Judith: I do workshops, and I do speaking. That’s what I’m doing so far. The workshops are getting to the point of being experiential. I haven’t gotten them quite to that point yet. I’m working on one right now that’ll be taught in South Africa if it comes to fruition. It’ll be a five day class, but it starts out, because flow is a feeling and it starts within the individual, I have to start there. People have to know what it feels like to move forward. There are a number of other people out there that are talking about flow in the workplace, and I feel like they’re jumping in in the middle. How do we get to team flow without recognizing that it has to start right here. I have a lot of imagery that I use. For example, one of the characteristics is loss of sense of self. So, you are outward focused. When you’re outward focused, you facilitate flow for others. So, that’s what has to start inside, but there are triggers.
You can learn how to trigger flow for yourself if you start paying attention to when you are in flow and you ask yourself what got me here. So, there’s certain things that you can do, and so that’s one of the things that I teach. What will cause you to be in flow will not be what causes you to be in flow. So, I’ve had people say well, let’s just do a bike trip, and we can get everybody in flow.
Evelyn: See what happens.
Judith: Well, no, if you don’t like to ride a bike, you’re not ever going to get in flow, so it’s not like I can force somebody to be in flow. So, you have to start with where you are.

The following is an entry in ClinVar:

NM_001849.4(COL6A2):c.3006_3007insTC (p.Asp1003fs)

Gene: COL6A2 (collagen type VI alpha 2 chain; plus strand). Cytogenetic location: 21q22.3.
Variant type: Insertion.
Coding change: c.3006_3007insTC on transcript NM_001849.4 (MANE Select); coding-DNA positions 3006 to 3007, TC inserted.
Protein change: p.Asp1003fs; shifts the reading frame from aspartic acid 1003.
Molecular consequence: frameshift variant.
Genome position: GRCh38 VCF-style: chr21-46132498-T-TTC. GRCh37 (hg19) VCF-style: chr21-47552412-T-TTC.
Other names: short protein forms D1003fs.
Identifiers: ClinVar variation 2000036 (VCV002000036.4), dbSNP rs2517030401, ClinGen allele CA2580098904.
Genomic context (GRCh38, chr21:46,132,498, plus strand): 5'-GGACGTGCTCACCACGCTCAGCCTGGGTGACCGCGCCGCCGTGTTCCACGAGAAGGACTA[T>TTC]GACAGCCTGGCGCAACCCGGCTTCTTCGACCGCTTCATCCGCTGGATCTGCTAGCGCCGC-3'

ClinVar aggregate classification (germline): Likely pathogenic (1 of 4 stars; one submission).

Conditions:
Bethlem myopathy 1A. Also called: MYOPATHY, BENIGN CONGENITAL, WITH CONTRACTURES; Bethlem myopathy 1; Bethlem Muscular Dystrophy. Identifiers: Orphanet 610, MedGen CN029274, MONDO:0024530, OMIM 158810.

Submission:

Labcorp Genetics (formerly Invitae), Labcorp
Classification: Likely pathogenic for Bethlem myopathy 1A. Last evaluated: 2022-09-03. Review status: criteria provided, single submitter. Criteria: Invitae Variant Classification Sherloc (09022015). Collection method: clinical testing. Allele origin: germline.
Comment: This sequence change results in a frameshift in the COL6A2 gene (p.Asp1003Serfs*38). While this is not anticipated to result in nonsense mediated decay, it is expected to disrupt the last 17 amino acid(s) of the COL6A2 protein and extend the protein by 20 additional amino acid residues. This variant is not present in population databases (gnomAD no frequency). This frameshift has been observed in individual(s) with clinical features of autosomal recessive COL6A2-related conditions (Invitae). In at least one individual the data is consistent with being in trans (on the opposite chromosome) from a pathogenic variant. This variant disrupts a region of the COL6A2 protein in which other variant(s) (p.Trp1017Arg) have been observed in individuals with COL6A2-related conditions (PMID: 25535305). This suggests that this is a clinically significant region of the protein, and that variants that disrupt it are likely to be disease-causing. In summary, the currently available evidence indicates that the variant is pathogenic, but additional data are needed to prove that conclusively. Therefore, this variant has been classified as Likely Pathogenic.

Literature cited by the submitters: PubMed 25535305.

John: What are some things that have helped people get in flow because I know the few times I’ve been on, let’s say the tennis court playing really good tennis, I haven’t really known why I’ve ended up there. I can’t pinpoint it.
Judith: If you start paying close attention, so you’re there-
Judith: And you all of a sudden realize you’re in a flow state, you’re in the zone, come away from there and write about it, reflect about it, what got me there, what all happened? Was it the location? It could’ve been weather had an impact. It could have been the person that you’re playing with. It could be the court itself. Are there any leaves on it for you to run into? It could be a lot of things.
John: Are there a lot of commonalities? I know you said each person’s different, but is there a set of commonalities that you find to be general amongst people, like normally, you’ve gotten a good night’s sleep before, or you came in completely prepared and for some reason, your mind was just clear? Is there something-